This Practical Tax Guide looks at the tax treatment of parties, including Christmas parties and other annual functions for staff from the perspective of the employer and his business.

At a glance

Staff parties: at a glance

A staff party or an annual function qualfies as a tax-free benefit for your employees providing that you meet the following conditions:

  • The total cost must not exceed £150 per head, per year.
  • £150 includes VAT together with any extra costs such as transport and accommodation.
  • The £150 is a limit and not an allowance: if the cost is £151, the whole benefit is taxable.
  • The event must be primarily for entertaining staff.
  • The event must be open to all staff (in that location, if you have several branches or departments).
  • The event is not just to be for directors, unless all your staff are directors.
  • The cost of the whole event is an allowable expense for your business.
  • You can claim back input VAT but this may be restricted where you are also entertaining customers.

Overview and FAQs

An employer may spend up to £150 per head (inclusive of VAT) per year, in providing annual functions and events to entertain its staff.

Provided the £150 limit is not exceeded, there can be any number of parties, for instance 3 parties at a cost of £50 each – at various times of the year.

For example:

To calculate the cost of the benefit

Add together the cost of the party or function (room hire, food, entertainment, prizes etc), the costs of transporting staff and their guests, together with the cost of accommodation also provided.

To work out the cost per head, divide the total by the number of persons (staff and any other guests) attending the function. If you have a large function it may be impossible to count up exact numbers of those who physically attend (particularly if people come and go at different times). If it is impossible to work out actual attendees then you will have to estimate numbers according to what was budgeted or booked. Bookings are normally made on a "per head basis".

The £150 is not an allowance and so if the cost per head works out at £152, then £152 is taxable as a benefit in kind and goes on your employees’ P11d, not £2.

More than one party?
If there are two parties, for instance, where the combined cost of each exceeds £150, the £150 limit is offset against the most expensive one, leaving the other one as a fully taxable benefit.

For example:

Summer party - cost per head £75

Christmas ball - cost per head £110

The ball would be covered by the exemption, and the employees taxed on the £75, as a benefit in kind.

Qualifying conditions

  1. The party has to be for all the staff, or if you have divisions or sections you may hold a party for that division or section, separate from the other ones.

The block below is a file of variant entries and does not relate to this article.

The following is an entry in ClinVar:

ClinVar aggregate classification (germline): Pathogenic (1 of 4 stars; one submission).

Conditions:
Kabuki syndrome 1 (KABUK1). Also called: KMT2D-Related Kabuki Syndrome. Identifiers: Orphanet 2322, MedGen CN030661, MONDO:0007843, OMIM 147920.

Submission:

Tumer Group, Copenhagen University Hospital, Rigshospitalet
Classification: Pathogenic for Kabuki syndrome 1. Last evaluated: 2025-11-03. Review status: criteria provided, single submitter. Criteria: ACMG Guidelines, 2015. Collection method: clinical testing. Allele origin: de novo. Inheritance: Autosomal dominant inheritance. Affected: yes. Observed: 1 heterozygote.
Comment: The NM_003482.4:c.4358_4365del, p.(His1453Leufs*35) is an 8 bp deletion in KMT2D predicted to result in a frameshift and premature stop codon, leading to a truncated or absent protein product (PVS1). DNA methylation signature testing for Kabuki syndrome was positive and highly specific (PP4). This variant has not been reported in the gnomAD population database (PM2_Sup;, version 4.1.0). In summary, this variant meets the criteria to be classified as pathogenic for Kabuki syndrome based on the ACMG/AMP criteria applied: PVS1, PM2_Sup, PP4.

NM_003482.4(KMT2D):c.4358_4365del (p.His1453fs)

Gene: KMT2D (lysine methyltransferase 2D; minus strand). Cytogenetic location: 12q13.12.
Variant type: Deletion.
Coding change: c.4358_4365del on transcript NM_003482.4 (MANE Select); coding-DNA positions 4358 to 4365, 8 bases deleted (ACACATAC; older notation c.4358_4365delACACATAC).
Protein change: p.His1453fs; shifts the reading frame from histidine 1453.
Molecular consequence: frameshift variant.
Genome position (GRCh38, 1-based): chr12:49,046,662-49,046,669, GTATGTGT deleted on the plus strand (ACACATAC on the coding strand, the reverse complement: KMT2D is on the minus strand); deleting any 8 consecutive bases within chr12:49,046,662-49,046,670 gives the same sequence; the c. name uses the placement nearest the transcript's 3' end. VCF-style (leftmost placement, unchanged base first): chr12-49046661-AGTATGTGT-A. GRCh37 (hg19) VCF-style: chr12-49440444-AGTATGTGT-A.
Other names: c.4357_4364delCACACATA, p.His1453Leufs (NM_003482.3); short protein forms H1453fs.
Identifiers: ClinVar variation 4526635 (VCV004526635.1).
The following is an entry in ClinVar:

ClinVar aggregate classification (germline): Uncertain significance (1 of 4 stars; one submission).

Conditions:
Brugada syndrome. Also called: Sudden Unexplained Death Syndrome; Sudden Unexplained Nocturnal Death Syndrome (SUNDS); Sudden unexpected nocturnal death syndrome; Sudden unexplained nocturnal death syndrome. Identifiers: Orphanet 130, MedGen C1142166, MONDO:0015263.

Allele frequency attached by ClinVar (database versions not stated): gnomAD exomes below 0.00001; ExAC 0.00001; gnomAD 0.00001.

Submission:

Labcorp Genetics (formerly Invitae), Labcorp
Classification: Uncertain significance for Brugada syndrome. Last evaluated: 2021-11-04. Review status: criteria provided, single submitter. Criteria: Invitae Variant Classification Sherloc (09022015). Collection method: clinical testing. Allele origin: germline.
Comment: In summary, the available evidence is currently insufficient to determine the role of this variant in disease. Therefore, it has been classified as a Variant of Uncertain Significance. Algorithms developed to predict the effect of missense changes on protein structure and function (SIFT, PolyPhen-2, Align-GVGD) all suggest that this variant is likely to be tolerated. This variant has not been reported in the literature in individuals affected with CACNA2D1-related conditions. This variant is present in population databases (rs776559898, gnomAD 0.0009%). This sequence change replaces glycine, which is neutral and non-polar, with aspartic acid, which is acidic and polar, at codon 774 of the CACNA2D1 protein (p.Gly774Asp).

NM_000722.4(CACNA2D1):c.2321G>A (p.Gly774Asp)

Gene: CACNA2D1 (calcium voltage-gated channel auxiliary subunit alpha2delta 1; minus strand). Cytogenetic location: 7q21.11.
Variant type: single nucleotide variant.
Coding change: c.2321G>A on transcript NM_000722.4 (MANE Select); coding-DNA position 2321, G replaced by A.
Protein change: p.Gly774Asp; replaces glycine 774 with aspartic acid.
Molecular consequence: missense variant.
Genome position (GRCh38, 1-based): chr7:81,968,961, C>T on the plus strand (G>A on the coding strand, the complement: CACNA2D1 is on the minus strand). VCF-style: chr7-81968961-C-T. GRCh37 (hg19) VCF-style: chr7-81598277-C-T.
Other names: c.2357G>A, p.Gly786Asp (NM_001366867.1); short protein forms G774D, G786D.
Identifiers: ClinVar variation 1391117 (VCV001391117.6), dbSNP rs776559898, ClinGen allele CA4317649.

2. There is no tax relief if an event is solely for directors and their families (unless you are the owner-manager, or a family company and you happen to be the only employee(s)).
  3. Other guests may be invited too, but the primary purpose of the event must be that of entertainment for all the staff.

Tax treatment for employer

The cost of the staff Christmas party (or any staff annual function) is tax deductible in the employer's accounts. Section 46 ITTOIA 2005 gives a let-out clause which means that entertaining staff is not treated for tax in the same way as customer entertaining. Show this expense separately in the accounts as it is a staff benefit and therefore a cost of “staff welfare” (or similar).

There is no monetary limit on the amount that an employer can spend on an annual function. A party costing more than £150 per head will be an allowable deduction in the employer’s accounts, as the employees would pay tax on a benefit at this level so it is just another form of earnings. 

The full cost will be disallowed for tax if it is found that the entertainment of staff is in fact incidental to that of entertaining customers.

Parties covered by the £150 exemption do not have to be reported on form P11Ds. If you do exceed the limit, and have created a taxable benefit in kind, you might consider settling it using a PAYE settlement agreement (you then pay your employees’ tax and NICs) (see PAYE & Settlement Agreements).

VAT and annual functions

  1. Input VAT is fully reclaimable on the cost of the function (as it is "staff welfare" and not regarded by HMRC as entertaining), unless you are an owner-manager and having a one-man party, or if the function is mainly for directors (and so excluding other staff). In these circumstances HMRC will block claims for input tax.
  2. If you are also entertaining UK clients as well as staff, you have to disallow a proportion of input VAT (based on the numbers of clients v staff).
  3. If the event is to entertain UK customers and your staff are there to look after the customers, the whole event is regarded as "entertaining"; you are blocked from any reclaim of input tax.
  4. If the event also serves to entertain overseas customers then is may be possible to reclaim input VAT, however you should read HMRC Business Brief 44/10 first.

Record keeping
An employer must take reasonable care to calculate the annual cost per head of events. When a failure to take reasonable care leads to a loss of tax, tax penalties will apply. It is recommended to keep sufficient records to prove to HMRC, if required to do so, the numbers attending any event so that the cost per head can be calculated.